The Australian Financial Review on October 1 2019 contained an exclusive report on consulting firm (paywalled) Deloitte’s approach to mental health at work matters coinciding with National Safe Work Month. The original document is unlikely to be publicly released but Edmund Tadros‘ report provides some quotes and insights. The initiative seems very positive until you consider it in light of organisational changes recommended to control and prevent this psychological hazards from Safe Work Australia (SWA) guidance.
Tadros quotes Deloitte’s Australian CEO Richard Deutsch:
“Mr Deutsch said in the message that individual differences could mean “what I find stressful you may find motivating, and vice versa. I don’t want anyone to feel their health and wellbeing is compromised because of work”.
This broad statement fits with the employer’s duties under occupational health and safety (OHS) laws, so it’s a good start. But doubts about the strategy start to emerged when Deutsch mentions workload, a contentious issue for Deloitte’s junior staff:
Having been born in the north of England, I enjoy watching movies and TV shows from there, even though I need subtitles sometimes. As a child watching Ken Loach’s film Kes for school, I thought that I could easily have been that kid standing in a cold muddy soccer pitch on an estate not far from our commission house. (I have been told our previous house was demolished because it was in a block of slums) So Loach’s latest film sounded interesting and given that it depicted life in the precarious and “gig” economy, I recently joined the hundreds in the audience at the Melbourne International Film Festival to watch “Sorry We Missed You”.
I really enjoyed the film but found the story very upsetting. It’s taken me almost a week to starting writing this article and the trailer still makes me cry, so I am split on whether to recommend you see the film.
The 20th Congress of the International Ergonomics Association in Florence Italy recently concluded. Australia’s Professor David Caple attended and brought the latest research into the benefits of sit/stand desks to the September meeting of the Central Safety Group in Melbourne. Caple said that evidence remains confusing on this increasingly popular piece of office furniture and echoed the modern approach to occupational health and safety (OHS) matters – look at what the work involves and how and where people do it.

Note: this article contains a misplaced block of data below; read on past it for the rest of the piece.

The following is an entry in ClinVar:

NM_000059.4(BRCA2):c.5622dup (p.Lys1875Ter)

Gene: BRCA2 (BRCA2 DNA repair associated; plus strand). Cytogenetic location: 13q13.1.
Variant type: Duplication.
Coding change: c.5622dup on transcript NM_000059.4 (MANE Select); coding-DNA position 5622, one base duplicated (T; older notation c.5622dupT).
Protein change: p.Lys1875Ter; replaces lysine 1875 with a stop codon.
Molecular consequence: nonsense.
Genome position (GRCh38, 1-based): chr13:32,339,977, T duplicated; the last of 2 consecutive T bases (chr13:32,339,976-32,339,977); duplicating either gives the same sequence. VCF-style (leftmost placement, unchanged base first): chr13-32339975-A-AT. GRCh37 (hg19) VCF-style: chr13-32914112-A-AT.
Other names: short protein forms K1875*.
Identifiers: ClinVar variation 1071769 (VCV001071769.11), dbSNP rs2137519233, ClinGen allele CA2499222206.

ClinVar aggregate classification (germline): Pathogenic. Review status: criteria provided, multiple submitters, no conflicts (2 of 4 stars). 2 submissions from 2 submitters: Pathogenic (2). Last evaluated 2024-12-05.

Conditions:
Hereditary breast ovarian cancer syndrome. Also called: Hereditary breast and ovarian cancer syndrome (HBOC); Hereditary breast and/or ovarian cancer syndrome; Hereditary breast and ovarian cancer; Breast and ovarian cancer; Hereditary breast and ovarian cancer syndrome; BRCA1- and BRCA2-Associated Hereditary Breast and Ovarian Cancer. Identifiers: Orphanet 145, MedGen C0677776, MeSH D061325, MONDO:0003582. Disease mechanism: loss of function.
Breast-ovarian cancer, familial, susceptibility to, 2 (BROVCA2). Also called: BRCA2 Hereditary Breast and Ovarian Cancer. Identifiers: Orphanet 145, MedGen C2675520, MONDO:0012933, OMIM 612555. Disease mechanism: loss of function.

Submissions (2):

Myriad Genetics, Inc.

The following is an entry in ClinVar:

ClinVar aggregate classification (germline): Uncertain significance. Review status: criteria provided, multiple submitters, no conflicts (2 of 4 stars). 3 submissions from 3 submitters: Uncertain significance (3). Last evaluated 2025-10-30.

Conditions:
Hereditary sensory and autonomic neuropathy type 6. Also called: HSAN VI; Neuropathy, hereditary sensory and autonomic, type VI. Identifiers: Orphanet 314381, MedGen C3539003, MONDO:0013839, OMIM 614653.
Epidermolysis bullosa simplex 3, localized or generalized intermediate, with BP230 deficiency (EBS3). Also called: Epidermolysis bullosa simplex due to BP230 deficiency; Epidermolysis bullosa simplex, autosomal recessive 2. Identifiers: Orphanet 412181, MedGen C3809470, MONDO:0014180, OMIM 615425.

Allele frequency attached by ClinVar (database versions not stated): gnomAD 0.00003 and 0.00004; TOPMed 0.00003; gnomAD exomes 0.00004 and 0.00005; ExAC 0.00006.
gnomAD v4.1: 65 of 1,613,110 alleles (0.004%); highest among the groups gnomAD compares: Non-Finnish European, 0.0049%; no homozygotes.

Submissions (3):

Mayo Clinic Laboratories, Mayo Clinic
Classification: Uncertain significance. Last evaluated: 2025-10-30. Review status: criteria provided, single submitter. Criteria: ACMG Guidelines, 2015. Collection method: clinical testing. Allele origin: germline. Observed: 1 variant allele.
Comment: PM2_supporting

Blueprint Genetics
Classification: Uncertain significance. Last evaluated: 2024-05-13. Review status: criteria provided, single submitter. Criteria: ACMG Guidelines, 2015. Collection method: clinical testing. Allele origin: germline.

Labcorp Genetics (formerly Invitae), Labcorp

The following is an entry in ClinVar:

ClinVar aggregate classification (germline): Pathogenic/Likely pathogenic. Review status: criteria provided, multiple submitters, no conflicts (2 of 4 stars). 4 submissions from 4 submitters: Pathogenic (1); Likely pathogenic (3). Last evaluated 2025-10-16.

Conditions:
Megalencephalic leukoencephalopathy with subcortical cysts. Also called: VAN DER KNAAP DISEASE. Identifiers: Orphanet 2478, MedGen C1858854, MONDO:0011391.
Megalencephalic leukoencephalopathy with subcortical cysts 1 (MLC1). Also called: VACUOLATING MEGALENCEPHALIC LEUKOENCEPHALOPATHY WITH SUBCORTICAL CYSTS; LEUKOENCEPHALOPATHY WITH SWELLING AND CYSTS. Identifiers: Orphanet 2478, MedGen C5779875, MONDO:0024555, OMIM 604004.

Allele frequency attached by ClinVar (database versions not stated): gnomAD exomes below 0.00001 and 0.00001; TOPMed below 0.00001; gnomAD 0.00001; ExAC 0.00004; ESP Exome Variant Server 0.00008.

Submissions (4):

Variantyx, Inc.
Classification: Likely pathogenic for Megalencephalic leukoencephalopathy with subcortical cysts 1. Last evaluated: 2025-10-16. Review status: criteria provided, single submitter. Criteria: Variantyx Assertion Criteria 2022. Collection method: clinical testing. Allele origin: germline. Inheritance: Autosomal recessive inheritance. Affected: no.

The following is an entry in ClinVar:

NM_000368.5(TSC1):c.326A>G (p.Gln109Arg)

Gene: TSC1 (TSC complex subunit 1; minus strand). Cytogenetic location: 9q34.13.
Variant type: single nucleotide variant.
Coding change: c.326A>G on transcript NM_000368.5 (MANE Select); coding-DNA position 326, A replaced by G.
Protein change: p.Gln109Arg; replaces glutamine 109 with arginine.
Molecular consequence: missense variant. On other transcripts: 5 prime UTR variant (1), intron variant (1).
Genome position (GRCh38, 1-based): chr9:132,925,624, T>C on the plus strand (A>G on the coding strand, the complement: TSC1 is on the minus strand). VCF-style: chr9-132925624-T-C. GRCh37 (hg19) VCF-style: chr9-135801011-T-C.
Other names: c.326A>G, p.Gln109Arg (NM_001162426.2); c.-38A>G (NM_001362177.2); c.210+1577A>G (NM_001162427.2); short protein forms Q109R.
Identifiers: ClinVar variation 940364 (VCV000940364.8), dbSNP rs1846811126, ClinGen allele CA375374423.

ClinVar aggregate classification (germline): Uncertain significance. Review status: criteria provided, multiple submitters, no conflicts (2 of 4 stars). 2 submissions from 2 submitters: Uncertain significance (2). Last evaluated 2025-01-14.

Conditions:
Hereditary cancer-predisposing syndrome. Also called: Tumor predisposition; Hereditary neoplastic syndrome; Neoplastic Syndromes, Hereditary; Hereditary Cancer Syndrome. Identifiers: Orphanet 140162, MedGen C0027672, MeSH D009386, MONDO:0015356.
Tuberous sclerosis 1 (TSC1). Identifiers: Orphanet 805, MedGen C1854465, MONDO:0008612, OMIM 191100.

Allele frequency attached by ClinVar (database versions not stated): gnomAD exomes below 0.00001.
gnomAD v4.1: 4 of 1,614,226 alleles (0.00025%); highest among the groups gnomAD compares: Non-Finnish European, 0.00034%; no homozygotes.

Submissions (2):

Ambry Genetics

Caple explained how large companies are moving away from open-plan offices to those designed around “activity-based work or
The Australia Institute has released a “factbook” about The Dimensions of Insecure Work. It is little more than a snapshot of some of the labour situations in Australia centring on the fact that
“Less than half of employed Australians now hold a “standard” job: that is, a permanent full-time paid job with leave entitlements”
This changed demographic is significant whenever the Government or its departments and agencies take about job and employment figures. The reliance on full time employment as the core metric should be reviewed and revised but this is likely to change our view of the world through official reports .
Peta Miller has worked at Safe Work Australia (SWA) for around 17 years. She leaves there at the end of June. One of her last public appearances for SWA was the National Health and Safety Conference in Melbourne in May 2018 at which she provided an outline of the new work-related psychological injuries guidance that has been signed-off by SWA but not yet released to the public.
This guide is said to be a large one but not one that requires a re-education on safety and psychological terms. There is discussion about applying the risk management Hierarchy of Controls to psychosocial hazard identification, the prevention of psychological harm through the design of good work and the identification of psychological hazards without the need to diagnose a medical condition.